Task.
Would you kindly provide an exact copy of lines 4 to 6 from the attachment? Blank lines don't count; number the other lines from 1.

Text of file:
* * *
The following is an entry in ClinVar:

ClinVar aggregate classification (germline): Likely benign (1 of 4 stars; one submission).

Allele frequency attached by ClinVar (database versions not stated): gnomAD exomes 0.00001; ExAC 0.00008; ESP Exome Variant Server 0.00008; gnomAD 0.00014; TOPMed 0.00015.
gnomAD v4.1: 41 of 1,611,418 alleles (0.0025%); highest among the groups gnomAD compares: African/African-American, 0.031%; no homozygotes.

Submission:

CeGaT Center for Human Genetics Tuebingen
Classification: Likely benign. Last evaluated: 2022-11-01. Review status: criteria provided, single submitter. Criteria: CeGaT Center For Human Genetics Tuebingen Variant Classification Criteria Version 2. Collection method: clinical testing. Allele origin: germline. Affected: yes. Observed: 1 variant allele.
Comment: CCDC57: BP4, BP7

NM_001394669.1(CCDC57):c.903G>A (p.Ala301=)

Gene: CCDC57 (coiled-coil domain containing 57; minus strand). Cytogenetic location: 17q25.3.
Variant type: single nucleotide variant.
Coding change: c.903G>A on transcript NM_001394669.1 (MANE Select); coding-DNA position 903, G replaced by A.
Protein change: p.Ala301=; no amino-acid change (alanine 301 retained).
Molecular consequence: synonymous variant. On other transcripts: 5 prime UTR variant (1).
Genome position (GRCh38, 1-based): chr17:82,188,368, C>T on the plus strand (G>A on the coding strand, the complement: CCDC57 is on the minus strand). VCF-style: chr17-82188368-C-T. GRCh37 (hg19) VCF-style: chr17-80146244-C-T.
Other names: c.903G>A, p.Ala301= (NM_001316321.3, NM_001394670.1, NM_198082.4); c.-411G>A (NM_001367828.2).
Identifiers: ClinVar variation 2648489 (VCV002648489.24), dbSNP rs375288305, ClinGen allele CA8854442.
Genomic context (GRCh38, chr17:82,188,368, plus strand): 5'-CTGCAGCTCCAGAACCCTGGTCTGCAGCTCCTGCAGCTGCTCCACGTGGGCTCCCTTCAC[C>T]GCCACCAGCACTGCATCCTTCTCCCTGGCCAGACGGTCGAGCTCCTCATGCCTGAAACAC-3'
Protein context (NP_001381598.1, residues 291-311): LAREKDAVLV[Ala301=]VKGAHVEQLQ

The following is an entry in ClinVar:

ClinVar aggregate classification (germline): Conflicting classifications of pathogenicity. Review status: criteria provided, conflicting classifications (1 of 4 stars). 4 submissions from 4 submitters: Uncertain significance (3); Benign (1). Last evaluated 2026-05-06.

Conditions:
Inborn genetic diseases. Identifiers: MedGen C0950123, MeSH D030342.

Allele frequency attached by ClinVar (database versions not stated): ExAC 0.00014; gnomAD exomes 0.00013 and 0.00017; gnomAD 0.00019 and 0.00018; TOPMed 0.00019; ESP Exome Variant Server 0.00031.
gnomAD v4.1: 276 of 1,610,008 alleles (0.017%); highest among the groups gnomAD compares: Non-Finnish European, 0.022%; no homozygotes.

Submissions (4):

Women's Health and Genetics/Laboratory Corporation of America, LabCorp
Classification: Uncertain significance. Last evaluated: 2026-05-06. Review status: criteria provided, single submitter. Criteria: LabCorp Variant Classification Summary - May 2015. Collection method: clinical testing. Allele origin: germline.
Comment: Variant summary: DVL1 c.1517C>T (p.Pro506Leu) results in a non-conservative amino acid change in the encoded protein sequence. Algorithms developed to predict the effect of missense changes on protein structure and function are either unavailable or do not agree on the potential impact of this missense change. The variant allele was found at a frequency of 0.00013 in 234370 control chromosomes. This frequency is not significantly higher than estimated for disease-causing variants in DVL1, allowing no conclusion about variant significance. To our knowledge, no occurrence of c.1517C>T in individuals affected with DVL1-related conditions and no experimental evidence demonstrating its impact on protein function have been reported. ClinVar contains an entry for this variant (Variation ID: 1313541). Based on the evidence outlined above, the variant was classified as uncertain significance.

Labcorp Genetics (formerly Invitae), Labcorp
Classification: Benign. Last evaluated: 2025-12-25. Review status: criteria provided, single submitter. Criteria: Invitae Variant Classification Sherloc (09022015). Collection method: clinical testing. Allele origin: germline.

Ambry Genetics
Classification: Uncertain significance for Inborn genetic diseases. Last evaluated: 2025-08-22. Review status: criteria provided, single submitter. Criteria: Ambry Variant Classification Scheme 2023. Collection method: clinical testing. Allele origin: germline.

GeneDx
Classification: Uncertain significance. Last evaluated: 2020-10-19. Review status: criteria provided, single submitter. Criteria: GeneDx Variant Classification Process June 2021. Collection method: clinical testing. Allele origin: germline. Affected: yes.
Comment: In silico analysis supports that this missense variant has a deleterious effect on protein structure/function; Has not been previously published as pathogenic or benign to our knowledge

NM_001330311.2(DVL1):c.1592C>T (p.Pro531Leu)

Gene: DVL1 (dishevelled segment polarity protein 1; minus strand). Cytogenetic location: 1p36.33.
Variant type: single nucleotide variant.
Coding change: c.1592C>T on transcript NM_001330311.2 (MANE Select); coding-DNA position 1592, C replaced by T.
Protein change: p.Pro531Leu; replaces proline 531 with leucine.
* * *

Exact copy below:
gnomAD v4.1: 41 of 1,611,418 alleles (0.0025%); highest among the groups gnomAD compares: African/African-American, 0.031%; no homozygotes.

Submission:

CeGaT Center for Human Genetics Tuebingen